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Higher category: Law and Common law
A fixture, as a legal concept, means any physical property that is permanently attached (fixed) to real property (usually land). Property not affixed to real property is considered chattel property. Fixtures are treated as a part of real property, particularly in the case of a security interest. A classic example of a fixture is a building, which, in the absence of language to the contrary in a contract of sale, is considered part of the land itself and not a separate piece of property. Generally speaking, the test for deciding whether an article is a fixture or a chattel turns on the purpose of attachment. If the purpose was to enhance the land, the article is likely a fixture; if the article was affixed to enhance the use of the chattel itself, the article is likely a chattel.
Chattel property is converted into a fixture by the process of attachment. For example, if a piece of lumber sits in a lumber yard, it is a chattel. If the same lumber is used to build a fence on the land, it becomes a fixture to that real property. In many cases, the determination of whether property is a fixture or a chattel turns on the degree to which the property is attached to the land. For example, this problem arises in the case of a trailer home. In this case, the characterization of the home as chattel or realty will depend on how permanently it is attached, such as whether the trailer has a foundation.
The characterization of property as a fixture or as chattel is important. In most jurisdictions, the law respecting the registration of security against debt, or proof that money has been lent on the collateral of property, is different for chattels than it is for real property. For example, in the province of Ontario, Canada, mortgages against real property must be registered in the county or region's land titles office. However, mortgages against chattels must be registered in the province-wide registry set up under the Personal Property Security Act.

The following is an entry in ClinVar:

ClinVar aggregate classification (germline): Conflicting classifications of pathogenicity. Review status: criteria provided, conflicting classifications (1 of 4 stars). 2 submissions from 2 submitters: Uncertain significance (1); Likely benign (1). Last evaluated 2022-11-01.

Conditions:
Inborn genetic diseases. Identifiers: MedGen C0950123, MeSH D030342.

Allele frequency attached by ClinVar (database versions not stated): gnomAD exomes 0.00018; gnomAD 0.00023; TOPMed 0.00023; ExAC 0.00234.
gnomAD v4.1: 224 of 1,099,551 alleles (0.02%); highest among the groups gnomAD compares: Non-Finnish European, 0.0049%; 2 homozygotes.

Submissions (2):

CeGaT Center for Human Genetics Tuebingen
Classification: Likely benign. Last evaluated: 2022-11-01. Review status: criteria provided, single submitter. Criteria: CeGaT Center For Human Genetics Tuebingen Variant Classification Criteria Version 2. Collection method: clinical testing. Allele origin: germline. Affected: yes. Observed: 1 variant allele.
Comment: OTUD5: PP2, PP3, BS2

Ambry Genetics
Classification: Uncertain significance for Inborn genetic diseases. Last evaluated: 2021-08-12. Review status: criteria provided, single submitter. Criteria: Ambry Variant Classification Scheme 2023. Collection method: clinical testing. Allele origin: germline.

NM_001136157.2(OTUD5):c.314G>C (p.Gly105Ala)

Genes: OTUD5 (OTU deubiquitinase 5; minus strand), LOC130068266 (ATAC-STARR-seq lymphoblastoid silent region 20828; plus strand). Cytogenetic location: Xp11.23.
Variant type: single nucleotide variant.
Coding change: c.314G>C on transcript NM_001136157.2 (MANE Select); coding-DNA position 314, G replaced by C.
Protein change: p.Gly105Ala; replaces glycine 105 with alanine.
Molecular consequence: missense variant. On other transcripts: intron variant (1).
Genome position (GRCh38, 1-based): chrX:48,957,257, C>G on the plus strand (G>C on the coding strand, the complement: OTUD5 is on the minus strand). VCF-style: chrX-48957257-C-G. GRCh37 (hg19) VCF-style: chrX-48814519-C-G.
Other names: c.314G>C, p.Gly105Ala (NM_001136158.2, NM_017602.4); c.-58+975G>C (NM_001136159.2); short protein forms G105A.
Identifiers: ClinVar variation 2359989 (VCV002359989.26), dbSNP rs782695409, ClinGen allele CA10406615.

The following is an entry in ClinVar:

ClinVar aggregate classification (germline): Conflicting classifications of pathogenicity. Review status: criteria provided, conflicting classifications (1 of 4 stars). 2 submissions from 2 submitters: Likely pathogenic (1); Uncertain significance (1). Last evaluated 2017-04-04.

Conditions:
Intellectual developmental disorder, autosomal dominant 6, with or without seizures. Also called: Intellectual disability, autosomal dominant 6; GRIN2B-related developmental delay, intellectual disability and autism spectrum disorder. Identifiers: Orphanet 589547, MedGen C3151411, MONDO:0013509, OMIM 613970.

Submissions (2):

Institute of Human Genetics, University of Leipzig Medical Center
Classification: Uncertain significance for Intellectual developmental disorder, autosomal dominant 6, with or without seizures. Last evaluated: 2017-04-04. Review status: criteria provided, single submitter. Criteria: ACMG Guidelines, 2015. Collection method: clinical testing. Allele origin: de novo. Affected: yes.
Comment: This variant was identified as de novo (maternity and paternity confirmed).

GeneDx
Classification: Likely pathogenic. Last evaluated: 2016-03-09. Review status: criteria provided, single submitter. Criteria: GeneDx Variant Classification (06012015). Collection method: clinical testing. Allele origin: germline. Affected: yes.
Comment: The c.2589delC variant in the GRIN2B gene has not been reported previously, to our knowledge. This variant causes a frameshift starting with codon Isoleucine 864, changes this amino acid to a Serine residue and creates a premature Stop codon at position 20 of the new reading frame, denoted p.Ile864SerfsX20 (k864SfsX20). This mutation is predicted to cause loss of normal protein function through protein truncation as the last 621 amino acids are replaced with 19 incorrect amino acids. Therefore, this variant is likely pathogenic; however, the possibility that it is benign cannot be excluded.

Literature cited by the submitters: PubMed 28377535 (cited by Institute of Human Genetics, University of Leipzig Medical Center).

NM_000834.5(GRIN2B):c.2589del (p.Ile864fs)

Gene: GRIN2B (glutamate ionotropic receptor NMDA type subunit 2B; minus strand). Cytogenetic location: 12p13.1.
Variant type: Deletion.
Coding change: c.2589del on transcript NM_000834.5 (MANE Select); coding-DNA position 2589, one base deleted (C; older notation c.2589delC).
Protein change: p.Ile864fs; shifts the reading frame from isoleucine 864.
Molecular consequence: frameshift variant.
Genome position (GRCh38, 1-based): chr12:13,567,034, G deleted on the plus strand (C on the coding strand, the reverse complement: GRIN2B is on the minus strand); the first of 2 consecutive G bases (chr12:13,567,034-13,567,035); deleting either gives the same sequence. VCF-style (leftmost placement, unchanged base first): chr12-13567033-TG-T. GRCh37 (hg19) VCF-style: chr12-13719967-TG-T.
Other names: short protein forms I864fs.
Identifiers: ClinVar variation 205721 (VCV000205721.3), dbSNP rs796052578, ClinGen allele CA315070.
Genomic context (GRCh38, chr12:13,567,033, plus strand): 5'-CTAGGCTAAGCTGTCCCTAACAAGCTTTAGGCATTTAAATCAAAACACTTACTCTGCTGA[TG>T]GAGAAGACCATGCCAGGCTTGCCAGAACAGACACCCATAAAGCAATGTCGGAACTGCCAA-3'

In the case of a trailer home, whether it is a fixture or chattel has a bearing on whether a real property mortgage applies to the trailer. For example, most mortgages contain a clause that forbids the borrower from removing or demolishing fixtures on the property, which would lower the value of the security. However, there have been cases where lenders lend money based on the value of the trailer home on the property, where that trailer is later removed from the property. Similarly, a chattel mortgage granted to allow a person to purchase a trailer home could be lost if the trailer is later attached to real property.
The law regarding fixtures can also cause many problems with property held under a lease. Fixtures put in place by the tenant belong to the landlord if the tenant is evicted from the property. This is the case even if the fixture could have legally been removed by the tenant while the lease was in good standing. For example, a chandelier hung by the tenant may become the property of the landlord. Although this example is trivial, there have been cases where heavy equipment incorporated into a plant has been deemed to have become fixtures even though it was sold as chattels.
Because the value of fixtures often exceeds the value of the land they are affixed to, lawsuits to determine whether a particular item is a chattel or a fixture are common. In one case in Canada, a provincial government argued that a huge earth dam was a chattel, as it was only held in place by gravity and not by any type of affixation (the claim was rejected). In a sale of land, fixtures are treated as part of the land, and may not be removed or altered by the seller prior to the transfer of the land.
Fixtures are known in civil law as essential parts.